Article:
Grandma bought her first home when she was 60, and she started driving. I remember my father saying how someone that old shouldn’t even be driving, let alone just starting to learn how to drive. Her car and her driving were a point of contention until she finally scared herself and gave it up sometime in her 80’s. She loved her little house and we thought it was cool because there was a brick barbecue in the back yard and we envisioned summer barbecue parties. The truth was more that it was always stuffed full of paper garbage that she burned, nothing as glamorous as what we kids had imagined. Her back wall brick flower planter was always filled with pink impatiens. After our grandfather had died at age 49, Grandma re-married for a short time but had that marriage annulled, so she always said she’d never re-married. She loved having her own life and making her own decisions.
There were family secrets. Grandma had a sister she’d not known about. Her mother had been forced to give up one of her children because she couldn’t feed her, and that sister’s son got in touch with Grandma to tell her about it. Sadly, that sister had already passed away, so she never got to meet her. If Grandma didn’t like a family member or a neighbor, she was not nice. She could be spiteful, rude, and plain nasty. She wasn’t always thankful for what other people did for her. She hurt one of her daughters by openly preferring the other. She never seemed to learn her actions were unacceptable. To me, she was always, for the most part, except when she commented on my weight, very kind and accepting. This was because she’d lost a daughter a few months older than I, born stillborn. I became the replacement, and since people told Grandma that I resembled her, she was happy enough with me.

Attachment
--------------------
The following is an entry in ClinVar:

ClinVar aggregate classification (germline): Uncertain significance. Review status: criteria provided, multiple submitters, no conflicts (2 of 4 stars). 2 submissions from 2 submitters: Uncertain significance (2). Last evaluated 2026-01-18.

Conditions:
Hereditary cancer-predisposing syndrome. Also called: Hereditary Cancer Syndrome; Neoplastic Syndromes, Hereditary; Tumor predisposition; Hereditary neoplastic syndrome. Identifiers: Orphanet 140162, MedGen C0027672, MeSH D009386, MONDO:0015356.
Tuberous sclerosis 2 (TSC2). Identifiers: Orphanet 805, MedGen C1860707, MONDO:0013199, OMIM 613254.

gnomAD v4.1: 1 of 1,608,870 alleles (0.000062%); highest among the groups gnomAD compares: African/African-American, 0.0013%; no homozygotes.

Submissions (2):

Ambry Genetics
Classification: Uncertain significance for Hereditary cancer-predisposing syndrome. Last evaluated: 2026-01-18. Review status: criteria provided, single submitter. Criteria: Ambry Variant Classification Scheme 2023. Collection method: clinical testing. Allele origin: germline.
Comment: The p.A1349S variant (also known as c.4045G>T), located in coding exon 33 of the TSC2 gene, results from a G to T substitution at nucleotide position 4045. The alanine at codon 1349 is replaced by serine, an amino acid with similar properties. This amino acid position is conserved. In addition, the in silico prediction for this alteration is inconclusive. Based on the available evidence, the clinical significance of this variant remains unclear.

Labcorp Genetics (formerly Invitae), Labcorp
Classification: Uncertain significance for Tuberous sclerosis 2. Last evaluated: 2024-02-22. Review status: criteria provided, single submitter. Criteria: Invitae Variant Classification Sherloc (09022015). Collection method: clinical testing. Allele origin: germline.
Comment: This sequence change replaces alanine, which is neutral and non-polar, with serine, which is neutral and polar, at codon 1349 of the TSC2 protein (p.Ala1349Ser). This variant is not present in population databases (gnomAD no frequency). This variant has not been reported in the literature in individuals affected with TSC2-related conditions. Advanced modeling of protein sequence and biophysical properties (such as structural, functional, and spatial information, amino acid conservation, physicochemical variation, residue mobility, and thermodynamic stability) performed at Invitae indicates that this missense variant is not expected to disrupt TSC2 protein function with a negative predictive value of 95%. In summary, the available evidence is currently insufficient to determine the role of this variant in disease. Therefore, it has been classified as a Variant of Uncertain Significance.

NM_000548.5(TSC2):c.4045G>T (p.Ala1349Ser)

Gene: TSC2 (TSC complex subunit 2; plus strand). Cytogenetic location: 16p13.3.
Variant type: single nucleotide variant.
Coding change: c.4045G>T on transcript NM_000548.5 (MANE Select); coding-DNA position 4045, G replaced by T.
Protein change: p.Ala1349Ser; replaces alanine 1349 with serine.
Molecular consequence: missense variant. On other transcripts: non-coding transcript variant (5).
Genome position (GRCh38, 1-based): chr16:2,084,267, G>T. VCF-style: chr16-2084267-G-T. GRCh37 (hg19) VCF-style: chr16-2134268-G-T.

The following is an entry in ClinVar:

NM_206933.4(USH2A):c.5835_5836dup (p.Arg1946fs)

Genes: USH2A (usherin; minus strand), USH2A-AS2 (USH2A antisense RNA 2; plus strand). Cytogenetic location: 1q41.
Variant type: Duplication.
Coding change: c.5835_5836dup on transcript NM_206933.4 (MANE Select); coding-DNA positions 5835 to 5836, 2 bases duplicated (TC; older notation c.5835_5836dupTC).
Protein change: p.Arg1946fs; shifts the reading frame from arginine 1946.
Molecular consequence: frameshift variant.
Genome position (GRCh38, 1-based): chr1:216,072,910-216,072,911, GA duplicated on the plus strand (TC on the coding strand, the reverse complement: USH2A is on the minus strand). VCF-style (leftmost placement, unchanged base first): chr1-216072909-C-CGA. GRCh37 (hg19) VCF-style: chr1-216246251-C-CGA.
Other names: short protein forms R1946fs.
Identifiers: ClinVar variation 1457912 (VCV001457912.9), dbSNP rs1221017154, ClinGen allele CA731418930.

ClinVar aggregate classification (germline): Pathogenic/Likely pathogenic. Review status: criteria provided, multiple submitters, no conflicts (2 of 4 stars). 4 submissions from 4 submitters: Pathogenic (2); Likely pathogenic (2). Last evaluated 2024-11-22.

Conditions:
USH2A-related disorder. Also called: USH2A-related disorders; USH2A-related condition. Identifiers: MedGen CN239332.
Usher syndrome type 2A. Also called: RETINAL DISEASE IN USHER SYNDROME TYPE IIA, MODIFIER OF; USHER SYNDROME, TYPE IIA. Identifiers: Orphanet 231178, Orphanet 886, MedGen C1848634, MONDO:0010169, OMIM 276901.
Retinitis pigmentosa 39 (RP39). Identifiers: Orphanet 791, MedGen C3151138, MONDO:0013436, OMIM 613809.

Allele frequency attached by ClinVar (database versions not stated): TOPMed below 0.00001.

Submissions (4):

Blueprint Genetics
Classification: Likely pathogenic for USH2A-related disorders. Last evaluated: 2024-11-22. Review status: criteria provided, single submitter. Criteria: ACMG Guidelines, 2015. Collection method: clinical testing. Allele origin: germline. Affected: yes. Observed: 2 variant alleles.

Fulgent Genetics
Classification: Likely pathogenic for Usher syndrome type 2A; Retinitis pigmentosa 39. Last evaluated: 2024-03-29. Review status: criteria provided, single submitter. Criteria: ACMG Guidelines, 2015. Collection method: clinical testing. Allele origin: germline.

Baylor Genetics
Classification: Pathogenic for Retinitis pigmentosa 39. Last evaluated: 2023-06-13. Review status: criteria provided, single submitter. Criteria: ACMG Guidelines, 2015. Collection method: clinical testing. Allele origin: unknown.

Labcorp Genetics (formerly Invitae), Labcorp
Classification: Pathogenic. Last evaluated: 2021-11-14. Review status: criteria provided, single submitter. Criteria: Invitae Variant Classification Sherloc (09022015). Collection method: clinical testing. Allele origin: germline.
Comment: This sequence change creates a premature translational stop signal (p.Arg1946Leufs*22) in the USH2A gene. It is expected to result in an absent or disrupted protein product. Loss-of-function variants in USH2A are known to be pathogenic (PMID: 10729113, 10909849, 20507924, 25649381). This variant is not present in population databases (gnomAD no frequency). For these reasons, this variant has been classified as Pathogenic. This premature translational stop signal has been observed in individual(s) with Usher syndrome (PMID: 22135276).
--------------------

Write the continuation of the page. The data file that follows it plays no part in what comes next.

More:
Living in another town a state away, I mostly communicated with Grandma by letter. I tried to write at least one a month. She wrote sometimes twice a month with conservation of paper always in mind. Not only would I have to decipher what was written on the back of very thin paper, so hard to read, but she would then write around and around the margins until there was no more space left at all. When her handwriting got shaky in her later years, to figure out what she had written took a lot of concentration and asking other people what they thought. The advice, the recipes, the opinions kept coming until she could no longer write. In person, we communicated by white board, since she could no longer hear and refused to wear hearing aids.
The other day I was laughing about something, and I stopped to listen. It was Grandma’s laugh I heard. I’d missed that. But I can sing in tune. Honest. Happy Birthday, Grandma Georgia!